How do the older players serve as advocates to the younger players? We just try to help the younger guys because they do not know exactly what they are getting into. If you never played basketball before then you cannot always relate to those who have, but we give them someone to talk to and explain what we did to change our lives.

You scored 9 PTS for Michigan State in the 2000 NCAA title game win over Florida: what did it mean to you to win a title? It is probably the greatest memory that I have. In college we spent a lot of time together and I am still pretty close to all of my teammates: we are like brothers. When you have 6AM workouts and push each other every day to become better, it bring you closer. There are a lot of great teams who do not win a championship so it is something that you can never take away from us. To this day when I go back to campus everyone is still thankful: it was my claim to fame even when I played overseas.

In 2001 you were named an All-American: what did it mean to receive such an outstanding honor? It was great because I never saw myself as an All-American growing up: it was just fun and I enjoyed playing the game. It was a huge accomplishment because I was in the shadow of guys like Mateen Cleaves/Morris Peterson during my 1st few years of college, and a lot of people did not expect that from me as a senior.

You were regarded as a superstar while playing pro basketball in Italy/Spain: what is the biggest difference between basketball in the US vs. basketball overseas? When I was playing the fundamentals of the game were the biggest difference. Guys overseas might not be the fastest on the court but they can all shoot the ball. In the US younger guys lose sight of the fundamentals because they are watching all the crossover dribbles on SportsCenter and playing AAU basketball where the coaches cater to the kids. It is out of control with the FBI investigation and money in everyone's pocket and AAU coaches who are not really teaching the fundamentals and are just trying to keep a kid on their team. Most of the pro teams overseas also have junior teams: I remember playing with Marco Belinelli when he was only 15 years old. Their system is a bit different than ours.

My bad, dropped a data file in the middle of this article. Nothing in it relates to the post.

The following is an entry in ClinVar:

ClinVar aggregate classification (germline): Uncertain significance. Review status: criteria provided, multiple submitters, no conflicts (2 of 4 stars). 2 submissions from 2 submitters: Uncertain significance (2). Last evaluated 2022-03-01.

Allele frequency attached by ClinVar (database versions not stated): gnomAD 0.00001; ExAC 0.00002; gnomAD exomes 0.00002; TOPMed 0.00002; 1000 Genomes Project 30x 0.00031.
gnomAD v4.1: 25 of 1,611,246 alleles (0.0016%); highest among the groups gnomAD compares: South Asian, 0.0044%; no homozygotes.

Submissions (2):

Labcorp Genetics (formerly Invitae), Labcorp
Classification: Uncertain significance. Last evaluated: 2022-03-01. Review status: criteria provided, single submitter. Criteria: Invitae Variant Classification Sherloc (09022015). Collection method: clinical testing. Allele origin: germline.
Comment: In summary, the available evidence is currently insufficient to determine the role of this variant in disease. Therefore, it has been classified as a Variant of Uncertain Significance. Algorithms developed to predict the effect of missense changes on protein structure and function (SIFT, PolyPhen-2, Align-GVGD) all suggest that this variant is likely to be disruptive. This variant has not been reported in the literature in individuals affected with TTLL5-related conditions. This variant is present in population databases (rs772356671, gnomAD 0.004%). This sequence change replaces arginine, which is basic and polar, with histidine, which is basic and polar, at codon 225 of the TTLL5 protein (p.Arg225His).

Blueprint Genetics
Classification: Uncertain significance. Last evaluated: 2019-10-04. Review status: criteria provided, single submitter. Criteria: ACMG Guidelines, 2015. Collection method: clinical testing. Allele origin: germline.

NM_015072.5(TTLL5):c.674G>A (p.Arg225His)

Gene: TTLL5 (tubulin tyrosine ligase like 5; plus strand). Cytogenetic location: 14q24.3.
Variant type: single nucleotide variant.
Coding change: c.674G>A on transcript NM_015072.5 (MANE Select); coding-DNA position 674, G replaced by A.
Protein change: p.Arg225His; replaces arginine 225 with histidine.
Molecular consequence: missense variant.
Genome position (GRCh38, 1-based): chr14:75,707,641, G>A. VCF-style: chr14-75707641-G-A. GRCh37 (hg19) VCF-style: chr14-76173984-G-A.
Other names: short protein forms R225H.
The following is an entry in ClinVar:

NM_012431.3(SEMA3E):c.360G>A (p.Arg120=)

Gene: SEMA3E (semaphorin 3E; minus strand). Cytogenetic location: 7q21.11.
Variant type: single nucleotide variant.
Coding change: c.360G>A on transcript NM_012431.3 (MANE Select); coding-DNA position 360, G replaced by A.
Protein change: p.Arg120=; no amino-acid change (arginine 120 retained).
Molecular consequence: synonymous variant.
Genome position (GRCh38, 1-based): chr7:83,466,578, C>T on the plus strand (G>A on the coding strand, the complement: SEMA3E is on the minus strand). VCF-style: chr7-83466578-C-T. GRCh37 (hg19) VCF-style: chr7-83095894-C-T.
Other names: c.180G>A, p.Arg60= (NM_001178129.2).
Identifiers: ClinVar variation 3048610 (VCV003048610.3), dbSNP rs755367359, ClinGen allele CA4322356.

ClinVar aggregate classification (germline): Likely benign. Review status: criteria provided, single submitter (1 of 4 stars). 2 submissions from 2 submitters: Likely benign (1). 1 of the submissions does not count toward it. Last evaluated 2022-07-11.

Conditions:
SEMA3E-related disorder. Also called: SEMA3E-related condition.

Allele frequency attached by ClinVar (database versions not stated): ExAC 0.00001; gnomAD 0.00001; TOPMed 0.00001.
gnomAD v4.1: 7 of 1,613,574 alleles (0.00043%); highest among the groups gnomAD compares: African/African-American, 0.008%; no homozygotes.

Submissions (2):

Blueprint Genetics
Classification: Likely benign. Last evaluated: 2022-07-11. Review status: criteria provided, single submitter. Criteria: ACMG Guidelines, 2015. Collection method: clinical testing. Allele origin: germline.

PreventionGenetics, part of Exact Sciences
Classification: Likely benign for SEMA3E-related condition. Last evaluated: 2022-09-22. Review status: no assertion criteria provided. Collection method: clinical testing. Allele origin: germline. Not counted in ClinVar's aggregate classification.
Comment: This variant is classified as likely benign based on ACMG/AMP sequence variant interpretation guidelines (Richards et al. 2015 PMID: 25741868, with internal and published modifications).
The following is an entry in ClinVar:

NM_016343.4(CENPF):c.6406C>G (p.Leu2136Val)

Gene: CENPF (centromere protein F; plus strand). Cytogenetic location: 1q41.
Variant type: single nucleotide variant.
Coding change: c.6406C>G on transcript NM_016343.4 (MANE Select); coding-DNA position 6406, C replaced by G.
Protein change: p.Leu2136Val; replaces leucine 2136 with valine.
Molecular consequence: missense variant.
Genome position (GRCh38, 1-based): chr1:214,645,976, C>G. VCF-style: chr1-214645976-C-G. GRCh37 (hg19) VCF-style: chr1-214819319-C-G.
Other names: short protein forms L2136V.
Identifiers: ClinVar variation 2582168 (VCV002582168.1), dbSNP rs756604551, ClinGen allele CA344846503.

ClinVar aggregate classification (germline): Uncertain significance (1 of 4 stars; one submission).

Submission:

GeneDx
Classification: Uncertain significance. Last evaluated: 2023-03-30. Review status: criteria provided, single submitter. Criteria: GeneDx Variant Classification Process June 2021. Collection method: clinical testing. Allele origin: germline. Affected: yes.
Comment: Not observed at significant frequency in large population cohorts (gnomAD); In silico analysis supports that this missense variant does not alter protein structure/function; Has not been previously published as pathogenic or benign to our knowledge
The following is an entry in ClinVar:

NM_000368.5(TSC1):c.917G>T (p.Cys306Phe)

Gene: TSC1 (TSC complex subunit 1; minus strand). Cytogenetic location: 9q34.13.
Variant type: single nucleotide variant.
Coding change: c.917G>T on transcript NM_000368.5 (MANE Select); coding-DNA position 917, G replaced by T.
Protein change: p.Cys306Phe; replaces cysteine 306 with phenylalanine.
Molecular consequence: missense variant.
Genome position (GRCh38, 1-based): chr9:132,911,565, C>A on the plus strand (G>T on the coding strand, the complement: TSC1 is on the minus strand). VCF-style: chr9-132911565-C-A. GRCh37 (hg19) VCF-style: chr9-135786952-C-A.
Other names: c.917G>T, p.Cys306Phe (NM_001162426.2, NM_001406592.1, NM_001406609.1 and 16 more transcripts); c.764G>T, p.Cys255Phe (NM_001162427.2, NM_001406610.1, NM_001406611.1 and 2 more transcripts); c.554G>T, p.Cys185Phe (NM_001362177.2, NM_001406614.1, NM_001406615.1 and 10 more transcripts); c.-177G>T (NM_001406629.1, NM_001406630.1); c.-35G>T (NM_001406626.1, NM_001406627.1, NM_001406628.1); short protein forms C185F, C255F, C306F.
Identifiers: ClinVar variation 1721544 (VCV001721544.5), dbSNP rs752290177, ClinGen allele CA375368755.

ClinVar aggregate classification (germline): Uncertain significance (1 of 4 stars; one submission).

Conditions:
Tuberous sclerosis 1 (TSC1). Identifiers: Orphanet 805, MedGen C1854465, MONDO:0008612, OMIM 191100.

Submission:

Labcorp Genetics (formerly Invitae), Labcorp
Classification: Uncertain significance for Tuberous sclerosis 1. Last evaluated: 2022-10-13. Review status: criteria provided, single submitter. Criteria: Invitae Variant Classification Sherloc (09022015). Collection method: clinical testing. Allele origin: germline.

After returning to the NBA you had 19 PTS/13 AST/10 REB for Milwaukee in a win over Phoenix in 2006: where does that rank among the best all-around performances of your career? I cannot remember the specific game but our coach (Terry Stotts) pulled me aside before the season and said that he wanted me to be a good practice player. I knew that I could play in the NBA so I stayed ready because I did not know what would happen. We had a few guys who got injured (Michael Redd/TJ Ford/etc.) and a few games later I got the triple-double, which really put my name on the map. It does not happen every day, especially for an undrafted player like myself, so for Russell Westbrook to average a triple-double for an entire season is unheard of!

You currently work as an assistant coach for Iowa in the G League: McDonald’s All-American Darius Bazley announced last week that instead of going to college at Syracuse he would be taking his talents to the G-League? I think it is a difficult decision that he made. I am sure that he got advice from different people but the G League is a grind: it is a lot harder than college in terms of games/travel/etc. I think next year he will wish that he could be in college instead of waking up at 4AM to catch a flight and then getting stuck at the airport for 4 hours! I am sure he might get a shoe contract but the G League only pays players around $20,000-25,000/season, and playing time will be hard because every team has 2-way guys who are guaranteed a certain # of minutes. I wish him well and hope it all works out, but I think that NBA teams should be able to draft high school kids, put them in the G League, and put more money into the league in ways such as charter flights.

Last Saturday the National Basketball Retired Players Association hosted the latest edition of its youth basketball and mentoring program called “Full Court Press: Prep for Success”. Several former NBA/WNBA standouts were in attendance at Central Gwinnett High School in Atlanta including Dale Ellis/Harold Keeling/Charlie Bell/Reggie Johnson. The program travels all over the country to introduce kids to positive role models in both basketball and life. NBRPA writer Jon Teitel has spent time talking with many of the greatest players in NBA history and will share his interviews at LegendsofBasketball.com. Jon visited with Harold Keeling about his role with the Full Court Press program and his favorite memory from his time in the NBA.

Harold Keeling

What did you do at last weekend’s Full Court Press clinic? We had almost 100 kids and it was a very good camp. I worked with the kids on passing drills, the 3-man weave, etc. After a day of drills we ended with full-court games and it worked out really well.